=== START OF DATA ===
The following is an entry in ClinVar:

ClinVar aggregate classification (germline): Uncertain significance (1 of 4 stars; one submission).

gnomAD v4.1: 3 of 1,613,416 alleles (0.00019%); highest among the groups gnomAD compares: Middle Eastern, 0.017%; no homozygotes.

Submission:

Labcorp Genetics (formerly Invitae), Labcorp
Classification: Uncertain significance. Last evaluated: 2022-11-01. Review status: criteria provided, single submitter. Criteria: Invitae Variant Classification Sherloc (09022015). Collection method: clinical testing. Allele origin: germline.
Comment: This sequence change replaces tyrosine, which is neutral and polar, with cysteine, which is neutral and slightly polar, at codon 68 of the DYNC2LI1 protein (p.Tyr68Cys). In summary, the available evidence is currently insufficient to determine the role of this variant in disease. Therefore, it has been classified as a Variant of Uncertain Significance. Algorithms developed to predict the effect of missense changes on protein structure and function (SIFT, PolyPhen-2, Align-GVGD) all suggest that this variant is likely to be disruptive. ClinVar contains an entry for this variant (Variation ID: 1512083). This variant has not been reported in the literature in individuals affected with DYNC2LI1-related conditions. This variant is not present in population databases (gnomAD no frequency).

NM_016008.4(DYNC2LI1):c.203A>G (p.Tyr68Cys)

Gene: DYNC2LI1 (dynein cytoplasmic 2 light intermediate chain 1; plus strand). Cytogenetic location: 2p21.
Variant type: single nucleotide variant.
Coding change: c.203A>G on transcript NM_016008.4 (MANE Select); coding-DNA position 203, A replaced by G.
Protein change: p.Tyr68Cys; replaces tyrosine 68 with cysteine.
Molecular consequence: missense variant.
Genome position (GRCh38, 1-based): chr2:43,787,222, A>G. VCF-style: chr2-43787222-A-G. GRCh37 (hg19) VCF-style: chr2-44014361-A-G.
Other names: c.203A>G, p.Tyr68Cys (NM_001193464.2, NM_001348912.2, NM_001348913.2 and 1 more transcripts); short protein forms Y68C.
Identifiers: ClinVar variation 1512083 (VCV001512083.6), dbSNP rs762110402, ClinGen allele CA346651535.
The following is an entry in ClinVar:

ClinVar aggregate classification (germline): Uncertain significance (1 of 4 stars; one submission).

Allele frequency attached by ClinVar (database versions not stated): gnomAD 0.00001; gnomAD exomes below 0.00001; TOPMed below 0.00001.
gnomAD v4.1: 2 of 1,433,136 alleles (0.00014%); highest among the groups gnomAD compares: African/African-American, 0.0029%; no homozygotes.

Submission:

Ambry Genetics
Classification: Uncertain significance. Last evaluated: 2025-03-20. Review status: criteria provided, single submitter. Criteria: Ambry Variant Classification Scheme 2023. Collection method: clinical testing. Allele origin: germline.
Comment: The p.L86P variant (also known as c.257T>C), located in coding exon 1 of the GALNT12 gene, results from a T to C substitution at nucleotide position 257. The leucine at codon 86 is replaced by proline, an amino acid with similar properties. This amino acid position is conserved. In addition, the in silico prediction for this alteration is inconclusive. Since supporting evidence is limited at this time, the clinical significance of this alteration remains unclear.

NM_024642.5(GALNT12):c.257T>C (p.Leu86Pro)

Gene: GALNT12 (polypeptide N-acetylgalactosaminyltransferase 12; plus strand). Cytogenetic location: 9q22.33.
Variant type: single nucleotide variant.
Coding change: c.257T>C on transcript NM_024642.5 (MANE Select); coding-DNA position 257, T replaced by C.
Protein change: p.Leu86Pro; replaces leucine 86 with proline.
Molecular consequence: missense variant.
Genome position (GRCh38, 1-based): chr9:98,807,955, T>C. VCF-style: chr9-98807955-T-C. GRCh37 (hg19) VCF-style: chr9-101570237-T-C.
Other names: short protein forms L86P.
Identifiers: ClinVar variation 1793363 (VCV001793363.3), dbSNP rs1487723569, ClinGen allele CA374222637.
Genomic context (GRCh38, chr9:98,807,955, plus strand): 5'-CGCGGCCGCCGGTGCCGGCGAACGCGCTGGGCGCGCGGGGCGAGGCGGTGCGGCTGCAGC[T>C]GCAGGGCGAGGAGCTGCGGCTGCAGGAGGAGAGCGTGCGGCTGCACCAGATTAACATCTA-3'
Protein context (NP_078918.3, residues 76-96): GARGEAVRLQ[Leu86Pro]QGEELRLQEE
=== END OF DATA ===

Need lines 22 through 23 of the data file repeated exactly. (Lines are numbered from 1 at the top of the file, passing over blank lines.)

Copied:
Ambry Genetics
Classification: Uncertain significance. Last evaluated: 2025-03-20. Review status: criteria provided, single submitter. Criteria: Ambry Variant Classification Scheme 2023. Collection method: clinical testing. Allele origin: germline.